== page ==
The special issue can be found online at: http://www.ibra.org.uk/articles/JAR-53-2-2014


Story Source:

The above story is based on materials provided by Aarhus University. The original article was written by Janne Hansen. Note: Materials may be edited for content and length.


Cite This Page:

Aarhus University. "Best for bees to be stay-at-homes: Imported bees don't do as well as locals." ScienceDaily. ScienceDaily, 14 July 2014. <www.sciencedaily.com/releases/2014/07/140714105925.htm>.
Aarhus University. (2014, July 14). Best for bees to be stay-at-homes: Imported bees don't do as well as locals. ScienceDaily. Retrieved September 17, 2014 from www.sciencedaily.com/releases/2014/07/140714105925.htm
Aarhus University. "Best for bees to be stay-at-homes: Imported bees don't do as well as locals." ScienceDaily. www.sciencedaily.com/releases/2014/07/140714105925.htm (accessed September 17, 2014).

Share This



More Plants & Animals News

Wednesday, September 17, 2014

Featured Research

from universities, journals, and other organizations


Featured Videos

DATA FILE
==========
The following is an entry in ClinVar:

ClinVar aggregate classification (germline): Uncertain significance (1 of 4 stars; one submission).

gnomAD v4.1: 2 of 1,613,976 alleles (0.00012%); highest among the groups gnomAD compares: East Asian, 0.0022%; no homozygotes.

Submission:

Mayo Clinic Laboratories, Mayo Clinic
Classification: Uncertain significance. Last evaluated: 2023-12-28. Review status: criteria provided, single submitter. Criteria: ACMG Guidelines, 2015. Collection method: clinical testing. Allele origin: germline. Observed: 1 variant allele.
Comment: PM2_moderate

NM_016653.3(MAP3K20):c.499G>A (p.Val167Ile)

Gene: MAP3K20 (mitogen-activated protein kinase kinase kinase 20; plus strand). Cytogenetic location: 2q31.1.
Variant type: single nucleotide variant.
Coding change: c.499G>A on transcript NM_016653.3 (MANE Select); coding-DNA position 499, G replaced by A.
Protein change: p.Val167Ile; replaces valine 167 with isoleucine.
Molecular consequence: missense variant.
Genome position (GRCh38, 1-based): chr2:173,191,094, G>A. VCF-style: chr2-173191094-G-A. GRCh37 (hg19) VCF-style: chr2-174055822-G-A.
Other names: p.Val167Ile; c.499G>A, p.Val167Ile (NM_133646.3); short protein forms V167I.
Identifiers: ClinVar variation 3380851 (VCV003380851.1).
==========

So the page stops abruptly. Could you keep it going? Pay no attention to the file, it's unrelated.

from AP, Reuters, AFP, and other news services

Some Tobacco Farmers Thrive Amid Challenges

Some Tobacco Farmers Thrive Amid Challenges

AP (Sep. 16, 2014) The South's tobacco country is surviving, and even thriving in some cases, as demand overseas keeps growers in the fields of one of America's oldest cash crops. (Sept. 16) Video provided by AP
Powered by NewsLook.com
Scientists Given Rare Glimpse of 350-Kilo Colossal Squid

Scientists Given Rare Glimpse of 350-Kilo Colossal Squid

AFP (Sep. 16, 2014) Scientists say a female colossal squid weighing an estimated 350 kilograms (770 lbs) and thought to be only the second intact specimen ever found was carrying eggs when discovered in the Antarctic. Duration: 00:47 Video provided by AFP
Powered by NewsLook.com
Raw: Scientists Examine Colossal Squid

Raw: Scientists Examine Colossal Squid